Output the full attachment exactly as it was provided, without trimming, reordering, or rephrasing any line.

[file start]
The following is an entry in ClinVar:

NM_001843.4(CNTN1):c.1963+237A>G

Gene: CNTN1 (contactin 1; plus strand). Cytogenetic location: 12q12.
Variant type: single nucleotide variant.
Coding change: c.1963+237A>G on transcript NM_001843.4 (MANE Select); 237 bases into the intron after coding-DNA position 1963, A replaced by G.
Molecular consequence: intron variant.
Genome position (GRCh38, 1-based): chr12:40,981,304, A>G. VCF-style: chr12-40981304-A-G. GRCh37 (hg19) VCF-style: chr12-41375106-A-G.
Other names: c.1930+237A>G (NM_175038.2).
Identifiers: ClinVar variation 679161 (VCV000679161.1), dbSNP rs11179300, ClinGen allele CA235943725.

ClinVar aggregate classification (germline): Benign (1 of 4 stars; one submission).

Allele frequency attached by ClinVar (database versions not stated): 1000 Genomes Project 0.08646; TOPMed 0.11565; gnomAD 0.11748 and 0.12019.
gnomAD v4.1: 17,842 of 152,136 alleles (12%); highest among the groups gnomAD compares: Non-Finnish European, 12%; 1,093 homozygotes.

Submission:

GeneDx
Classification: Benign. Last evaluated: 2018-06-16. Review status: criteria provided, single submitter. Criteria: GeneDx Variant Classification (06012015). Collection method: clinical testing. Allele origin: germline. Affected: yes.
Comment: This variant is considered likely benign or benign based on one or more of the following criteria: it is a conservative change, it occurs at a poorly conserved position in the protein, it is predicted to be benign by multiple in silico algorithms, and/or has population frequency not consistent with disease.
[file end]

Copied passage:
The following is an entry in ClinVar:

NM_001843.4(CNTN1):c.1963+237A>G

Gene: CNTN1 (contactin 1; plus strand). Cytogenetic location: 12q12.
Variant type: single nucleotide variant.
Coding change: c.1963+237A>G on transcript NM_001843.4 (MANE Select); 237 bases into the intron after coding-DNA position 1963, A replaced by G.
Molecular consequence: intron variant.
Genome position (GRCh38, 1-based): chr12:40,981,304, A>G. VCF-style: chr12-40981304-A-G. GRCh37 (hg19) VCF-style: chr12-41375106-A-G.
Other names: c.1930+237A>G (NM_175038.2).
Identifiers: ClinVar variation 679161 (VCV000679161.1), dbSNP rs11179300, ClinGen allele CA235943725.

ClinVar aggregate classification (germline): Benign (1 of 4 stars; one submission).

Allele frequency attached by ClinVar (database versions not stated): 1000 Genomes Project 0.08646; TOPMed 0.11565; gnomAD 0.11748 and 0.12019.
gnomAD v4.1: 17,842 of 152,136 alleles (12%); highest among the groups gnomAD compares: Non-Finnish European, 12%; 1,093 homozygotes.

Submission:

GeneDx
Classification: Benign. Last evaluated: 2018-06-16. Review status: criteria provided, single submitter. Criteria: GeneDx Variant Classification (06012015). Collection method: clinical testing. Allele origin: germline. Affected: yes.
Comment: This variant is considered likely benign or benign based on one or more of the following criteria: it is a conservative change, it occurs at a poorly conserved position in the protein, it is predicted to be benign by multiple in silico algorithms, and/or has population frequency not consistent with disease.